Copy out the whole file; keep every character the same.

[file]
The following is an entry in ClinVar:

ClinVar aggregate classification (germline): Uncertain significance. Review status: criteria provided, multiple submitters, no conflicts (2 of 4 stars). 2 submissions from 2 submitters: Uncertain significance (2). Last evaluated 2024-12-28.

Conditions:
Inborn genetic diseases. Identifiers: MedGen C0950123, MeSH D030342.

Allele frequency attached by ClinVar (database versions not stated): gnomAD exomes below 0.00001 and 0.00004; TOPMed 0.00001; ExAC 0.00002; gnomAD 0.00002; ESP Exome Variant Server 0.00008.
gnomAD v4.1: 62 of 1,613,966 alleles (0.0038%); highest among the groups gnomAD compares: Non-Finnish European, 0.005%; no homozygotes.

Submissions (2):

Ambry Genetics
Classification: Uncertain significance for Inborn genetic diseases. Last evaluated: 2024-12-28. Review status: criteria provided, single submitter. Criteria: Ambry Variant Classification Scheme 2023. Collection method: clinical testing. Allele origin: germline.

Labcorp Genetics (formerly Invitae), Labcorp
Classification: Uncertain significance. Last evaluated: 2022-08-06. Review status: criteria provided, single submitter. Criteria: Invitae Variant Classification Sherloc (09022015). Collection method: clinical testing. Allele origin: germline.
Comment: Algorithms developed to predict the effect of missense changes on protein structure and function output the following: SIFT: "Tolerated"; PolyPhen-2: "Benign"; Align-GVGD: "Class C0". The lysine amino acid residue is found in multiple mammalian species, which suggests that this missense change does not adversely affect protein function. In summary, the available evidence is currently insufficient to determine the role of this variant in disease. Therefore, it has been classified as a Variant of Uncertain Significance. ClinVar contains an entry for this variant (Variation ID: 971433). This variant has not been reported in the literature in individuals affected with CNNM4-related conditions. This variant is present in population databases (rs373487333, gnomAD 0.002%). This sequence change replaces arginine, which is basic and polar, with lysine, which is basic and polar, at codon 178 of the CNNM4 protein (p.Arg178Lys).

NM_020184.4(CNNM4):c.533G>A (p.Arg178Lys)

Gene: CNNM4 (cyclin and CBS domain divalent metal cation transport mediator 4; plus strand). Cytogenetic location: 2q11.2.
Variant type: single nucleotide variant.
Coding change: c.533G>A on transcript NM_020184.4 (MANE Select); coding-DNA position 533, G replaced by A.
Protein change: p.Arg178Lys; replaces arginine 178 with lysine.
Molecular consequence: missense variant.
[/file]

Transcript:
The following is an entry in ClinVar:

ClinVar aggregate classification (germline): Uncertain significance. Review status: criteria provided, multiple submitters, no conflicts (2 of 4 stars). 2 submissions from 2 submitters: Uncertain significance (2). Last evaluated 2024-12-28.

Conditions:
Inborn genetic diseases. Identifiers: MedGen C0950123, MeSH D030342.

Allele frequency attached by ClinVar (database versions not stated): gnomAD exomes below 0.00001 and 0.00004; TOPMed 0.00001; ExAC 0.00002; gnomAD 0.00002; ESP Exome Variant Server 0.00008.
gnomAD v4.1: 62 of 1,613,966 alleles (0.0038%); highest among the groups gnomAD compares: Non-Finnish European, 0.005%; no homozygotes.

Submissions (2):

Ambry Genetics
Classification: Uncertain significance for Inborn genetic diseases. Last evaluated: 2024-12-28. Review status: criteria provided, single submitter. Criteria: Ambry Variant Classification Scheme 2023. Collection method: clinical testing. Allele origin: germline.

Labcorp Genetics (formerly Invitae), Labcorp
Classification: Uncertain significance. Last evaluated: 2022-08-06. Review status: criteria provided, single submitter. Criteria: Invitae Variant Classification Sherloc (09022015). Collection method: clinical testing. Allele origin: germline.
Comment: Algorithms developed to predict the effect of missense changes on protein structure and function output the following: SIFT: "Tolerated"; PolyPhen-2: "Benign"; Align-GVGD: "Class C0". The lysine amino acid residue is found in multiple mammalian species, which suggests that this missense change does not adversely affect protein function. In summary, the available evidence is currently insufficient to determine the role of this variant in disease. Therefore, it has been classified as a Variant of Uncertain Significance. ClinVar contains an entry for this variant (Variation ID: 971433). This variant has not been reported in the literature in individuals affected with CNNM4-related conditions. This variant is present in population databases (rs373487333, gnomAD 0.002%). This sequence change replaces arginine, which is basic and polar, with lysine, which is basic and polar, at codon 178 of the CNNM4 protein (p.Arg178Lys).

NM_020184.4(CNNM4):c.533G>A (p.Arg178Lys)

Gene: CNNM4 (cyclin and CBS domain divalent metal cation transport mediator 4; plus strand). Cytogenetic location: 2q11.2.
Variant type: single nucleotide variant.
Coding change: c.533G>A on transcript NM_020184.4 (MANE Select); coding-DNA position 533, G replaced by A.
Protein change: p.Arg178Lys; replaces arginine 178 with lysine.
Molecular consequence: missense variant.